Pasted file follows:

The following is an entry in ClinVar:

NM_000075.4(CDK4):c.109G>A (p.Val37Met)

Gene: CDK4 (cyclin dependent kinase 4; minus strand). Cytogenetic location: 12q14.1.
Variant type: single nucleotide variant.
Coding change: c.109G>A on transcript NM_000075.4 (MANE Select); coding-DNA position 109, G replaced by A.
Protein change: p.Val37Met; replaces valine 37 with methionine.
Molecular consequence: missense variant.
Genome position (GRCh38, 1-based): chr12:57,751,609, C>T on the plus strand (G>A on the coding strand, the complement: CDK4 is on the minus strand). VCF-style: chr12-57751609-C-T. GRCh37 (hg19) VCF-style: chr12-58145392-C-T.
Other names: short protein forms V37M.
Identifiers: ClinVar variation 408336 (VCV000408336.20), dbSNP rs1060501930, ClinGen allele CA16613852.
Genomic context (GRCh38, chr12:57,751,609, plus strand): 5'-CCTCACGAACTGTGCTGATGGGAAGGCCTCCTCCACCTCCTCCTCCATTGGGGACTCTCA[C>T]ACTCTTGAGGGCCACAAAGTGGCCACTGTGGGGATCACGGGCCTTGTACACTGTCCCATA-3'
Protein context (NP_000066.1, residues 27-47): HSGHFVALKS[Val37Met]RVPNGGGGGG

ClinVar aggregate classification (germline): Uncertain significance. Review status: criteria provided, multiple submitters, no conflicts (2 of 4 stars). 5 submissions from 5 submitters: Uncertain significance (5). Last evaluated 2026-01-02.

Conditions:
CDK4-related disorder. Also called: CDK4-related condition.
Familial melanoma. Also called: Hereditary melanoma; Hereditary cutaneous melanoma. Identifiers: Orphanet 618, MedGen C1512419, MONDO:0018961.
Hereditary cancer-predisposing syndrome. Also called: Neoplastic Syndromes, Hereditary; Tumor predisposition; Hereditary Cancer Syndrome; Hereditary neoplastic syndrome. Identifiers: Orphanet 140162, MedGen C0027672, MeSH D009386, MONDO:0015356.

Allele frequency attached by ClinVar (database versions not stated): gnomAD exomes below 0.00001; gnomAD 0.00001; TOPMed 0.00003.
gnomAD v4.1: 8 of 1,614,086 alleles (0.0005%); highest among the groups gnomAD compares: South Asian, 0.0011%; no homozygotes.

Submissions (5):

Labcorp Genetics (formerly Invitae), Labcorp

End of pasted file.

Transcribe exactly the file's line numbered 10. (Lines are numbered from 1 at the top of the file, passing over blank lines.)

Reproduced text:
Identifiers: ClinVar variation 408336 (VCV000408336.20), dbSNP rs1060501930, ClinGen allele CA16613852.